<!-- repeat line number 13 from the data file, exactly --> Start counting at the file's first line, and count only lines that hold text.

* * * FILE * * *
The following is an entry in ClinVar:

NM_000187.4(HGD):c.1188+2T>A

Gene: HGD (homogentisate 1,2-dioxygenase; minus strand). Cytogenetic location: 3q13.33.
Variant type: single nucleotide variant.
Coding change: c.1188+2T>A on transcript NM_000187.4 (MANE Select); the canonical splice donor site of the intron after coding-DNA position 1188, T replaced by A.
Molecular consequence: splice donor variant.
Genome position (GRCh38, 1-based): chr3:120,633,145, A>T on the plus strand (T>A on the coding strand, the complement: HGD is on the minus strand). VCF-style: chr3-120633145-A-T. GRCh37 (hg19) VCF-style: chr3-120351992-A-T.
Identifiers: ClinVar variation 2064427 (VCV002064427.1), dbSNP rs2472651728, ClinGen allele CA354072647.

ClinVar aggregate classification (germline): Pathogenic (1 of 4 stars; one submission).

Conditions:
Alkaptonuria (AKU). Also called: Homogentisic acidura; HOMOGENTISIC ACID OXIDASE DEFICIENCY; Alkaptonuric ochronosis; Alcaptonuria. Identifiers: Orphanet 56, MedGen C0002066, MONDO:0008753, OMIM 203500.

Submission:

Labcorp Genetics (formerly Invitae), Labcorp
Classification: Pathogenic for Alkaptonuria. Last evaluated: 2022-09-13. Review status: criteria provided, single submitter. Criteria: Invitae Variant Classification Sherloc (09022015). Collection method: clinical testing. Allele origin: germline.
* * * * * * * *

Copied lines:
Labcorp Genetics (formerly Invitae), Labcorp